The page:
The Chicago blues is a form of blues music that
developed in Chicago, Illinois, by taking the basic acoustic guitar and
harmonica-based Delta blues, making the harmonica louder with a
microphone and an instrument amplifier, and adding electrically
amplified guitar, amplified bass guitar, drums, piano and sometimes
saxophone and trumpet. The music developed in the first half of the
twentieth century due to the Great Migration (African American) when
Black workers moved from the South into the industrial cities of the
North such as Chicago.
Originally, the Chicago Blues was street-corner based music. But
after the music quickly gained popularity, it became a giant commercial
enterprise. Soon the new style of music reached out and touched Europe,
which led to many famous English rock n' roll bands to get their
inspiration from the Chicago Blues.
At first, the Blues clubs in Chicago were filled with Black
performers, and the music itself was aimed for Black audiences. Most of
the Blues clubs were on the far south side of Chicago, so White people
did not visit them. Later, however, more and more White audiences
visited the clubs and listened to the music. This caused clubs to open
up on the north side. In addition, more White men started playing the
Blues after it became popular.
Moanin' At Midnight
Chicago Blues has a more extended palette of notes than the standard
six-note blues scale; often, notes from the major scale and dominant 9th
chords are added, which gives the music a more of a "jazz feel" while
remaining in the confines of the blues genre. Chicago blues is also
known for its heavy rolling bass. Like Delta Blues, Chicago Blues often
uses a harmonica and occasionally saxophones.
Well-known Chicago blues players include singer/songwriters
such as Muddy Waters,
Howlin' Wolf, and
Willie Dixon; guitar players
such as Freddie King,
Magic Sam, Syl Johnson,
McKinley Mitchell, Bo Diddley,
Mike Bloomfield and
Elmore James; and harmonica
players such as Big Walter
Horton, Little Walter,
Paul Butterfield and
Junior Wells. Also
Notable record labels
Chess Records, run by brothers Leonard and Phil Chess, was
probably the most famous of the Chicago record labels to feature or
promote the blues. Musician and critic Cub Koda even described Chess
Records as "America's greatest blues label." It was active from
1950–1969 when the brothers sold the company. Most solo artists also did
double duty as session musicians on the records of others.
Checker Records was a subsidiary of Chess that recorded Chicago blues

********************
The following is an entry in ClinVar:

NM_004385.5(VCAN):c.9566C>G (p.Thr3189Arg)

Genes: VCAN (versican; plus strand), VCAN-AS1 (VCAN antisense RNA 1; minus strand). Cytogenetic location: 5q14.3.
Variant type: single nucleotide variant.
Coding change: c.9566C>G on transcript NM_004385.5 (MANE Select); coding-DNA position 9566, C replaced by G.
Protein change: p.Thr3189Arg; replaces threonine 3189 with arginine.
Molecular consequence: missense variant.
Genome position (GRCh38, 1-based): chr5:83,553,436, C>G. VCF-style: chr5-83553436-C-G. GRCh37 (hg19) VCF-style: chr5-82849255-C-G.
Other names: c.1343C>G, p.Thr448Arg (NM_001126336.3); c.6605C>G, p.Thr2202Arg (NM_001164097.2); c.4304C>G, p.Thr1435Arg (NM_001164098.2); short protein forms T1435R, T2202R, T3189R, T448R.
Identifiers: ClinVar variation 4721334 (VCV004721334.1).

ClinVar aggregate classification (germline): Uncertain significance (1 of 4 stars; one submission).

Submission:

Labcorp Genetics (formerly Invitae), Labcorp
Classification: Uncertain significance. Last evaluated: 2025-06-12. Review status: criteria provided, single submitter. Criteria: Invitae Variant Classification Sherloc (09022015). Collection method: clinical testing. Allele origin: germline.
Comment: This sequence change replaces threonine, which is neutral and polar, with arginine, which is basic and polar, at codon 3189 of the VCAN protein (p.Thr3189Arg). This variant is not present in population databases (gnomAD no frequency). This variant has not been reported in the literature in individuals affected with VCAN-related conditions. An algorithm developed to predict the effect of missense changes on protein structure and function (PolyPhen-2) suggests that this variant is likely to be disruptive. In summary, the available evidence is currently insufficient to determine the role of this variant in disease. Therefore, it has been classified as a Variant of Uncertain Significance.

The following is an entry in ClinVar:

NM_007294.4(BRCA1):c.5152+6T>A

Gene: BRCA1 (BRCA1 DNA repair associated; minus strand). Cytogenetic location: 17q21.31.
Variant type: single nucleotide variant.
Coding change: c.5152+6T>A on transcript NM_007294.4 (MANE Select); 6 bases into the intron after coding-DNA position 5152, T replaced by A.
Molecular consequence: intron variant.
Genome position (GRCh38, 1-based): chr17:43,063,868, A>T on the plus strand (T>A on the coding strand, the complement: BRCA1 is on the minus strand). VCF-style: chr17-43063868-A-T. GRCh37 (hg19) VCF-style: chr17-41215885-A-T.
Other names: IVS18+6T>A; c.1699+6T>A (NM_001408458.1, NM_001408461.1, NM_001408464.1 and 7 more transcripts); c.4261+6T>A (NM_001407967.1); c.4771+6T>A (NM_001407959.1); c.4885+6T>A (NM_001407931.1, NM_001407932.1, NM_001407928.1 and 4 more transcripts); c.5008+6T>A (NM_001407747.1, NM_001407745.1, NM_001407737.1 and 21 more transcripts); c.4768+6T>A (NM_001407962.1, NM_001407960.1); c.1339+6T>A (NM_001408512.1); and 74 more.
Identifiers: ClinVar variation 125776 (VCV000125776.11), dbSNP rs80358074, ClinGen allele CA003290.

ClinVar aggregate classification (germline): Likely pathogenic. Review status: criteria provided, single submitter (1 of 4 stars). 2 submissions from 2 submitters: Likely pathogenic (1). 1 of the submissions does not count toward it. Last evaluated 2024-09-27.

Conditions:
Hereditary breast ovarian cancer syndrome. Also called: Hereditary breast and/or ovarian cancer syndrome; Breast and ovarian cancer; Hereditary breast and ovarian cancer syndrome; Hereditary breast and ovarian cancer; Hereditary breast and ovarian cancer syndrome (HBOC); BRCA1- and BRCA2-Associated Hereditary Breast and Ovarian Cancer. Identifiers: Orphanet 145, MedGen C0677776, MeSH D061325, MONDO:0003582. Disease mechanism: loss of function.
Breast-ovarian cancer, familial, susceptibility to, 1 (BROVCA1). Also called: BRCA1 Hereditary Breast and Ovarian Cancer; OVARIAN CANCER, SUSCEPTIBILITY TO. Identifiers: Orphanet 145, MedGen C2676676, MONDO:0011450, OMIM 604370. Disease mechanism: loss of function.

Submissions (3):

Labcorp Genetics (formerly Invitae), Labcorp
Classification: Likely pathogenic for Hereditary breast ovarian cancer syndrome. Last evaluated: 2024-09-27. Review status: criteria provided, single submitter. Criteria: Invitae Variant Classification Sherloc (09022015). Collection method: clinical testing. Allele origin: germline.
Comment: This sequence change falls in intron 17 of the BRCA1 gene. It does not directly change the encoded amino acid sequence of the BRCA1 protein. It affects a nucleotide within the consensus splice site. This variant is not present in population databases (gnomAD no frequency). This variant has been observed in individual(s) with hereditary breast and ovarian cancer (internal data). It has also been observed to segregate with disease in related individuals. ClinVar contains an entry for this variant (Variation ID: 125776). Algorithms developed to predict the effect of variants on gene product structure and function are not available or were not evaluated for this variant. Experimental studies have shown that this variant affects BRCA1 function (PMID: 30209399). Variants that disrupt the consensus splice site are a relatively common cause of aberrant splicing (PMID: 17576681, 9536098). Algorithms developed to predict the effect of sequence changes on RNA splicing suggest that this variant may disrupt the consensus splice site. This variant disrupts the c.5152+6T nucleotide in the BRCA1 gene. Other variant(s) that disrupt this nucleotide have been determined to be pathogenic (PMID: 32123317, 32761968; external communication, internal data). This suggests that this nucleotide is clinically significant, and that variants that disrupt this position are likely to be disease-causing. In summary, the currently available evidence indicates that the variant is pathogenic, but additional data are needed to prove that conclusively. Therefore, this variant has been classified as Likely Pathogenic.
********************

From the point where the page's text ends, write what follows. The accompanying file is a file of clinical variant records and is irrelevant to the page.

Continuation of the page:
greats such as Bo Diddley,
J. B. Lenoir,
Jr. and Sonny Boy
Cobra Records (together with its Artistic subsidiary) was an independent
record label that operated from 1956 to 1959. The label was important
for launching the recording careers of Chicago blues artists
Magic Sam, and
Buddy Guy. It signaled the
emergence of a distinctive West Side Sound.
Cobra Records was started on Chicago's West Side in 1956 by Eli
Toscano (a record store and television-repair shop owner) and Howard
Bedno. When his previous record label, Abco Records, failed to generate
much interest, Toscano approached Willie Dixon about working for Cobra.
Dissatisfied with his arrangement with Chess Records, Dixon joined
Cobra. There he served in many capacities, including talent scout,
producer, arranger, songwriter, and bassist, as well as guiding its
Delmark was formed when Bob Koester moved his Delmar label from St.
Louis to Chicago in 1958 and remains active today. They are still known
for Jazz and Blues. Artist recorded by the label includes Roscoe
Mitchell, Junior Wells,
Jr.. and Sonny
Boy Williamson II.
Bruce Iglauer, a former employee of Delmark, formed Alligator Records in
1971. Alligator Records remains a premier blues label to this day. They
have recorded Chicago blues greats such as
Hound Dog Taylor and
Eddy "The Chief"
Twinight Records was a minor American recording label, founded in
Chicago 1967 by Howard Bedno and Peter Wright, who later added E. Rodney
Jones as a partner. Specializing in R&B and soul music, for a few months
the label was called Twilight Records until it was discovered that
another company already owned the Twilight name. Over five years, the
label released (or at least recorded) 55 singles and charted seven
times. The label’s star was Syl Johnson, an established R&B performer
who had had a number of hits for King Records and who would have his
biggest hits for Hi Records in the 1970s. Johnson’s hits at Twinight
included "Come on Sock it to Me" (1967), "Sorry ‘Bout Dat", "Different
Strokes", "Is It Because I'm Black" (1969), and "Concrete Reservation".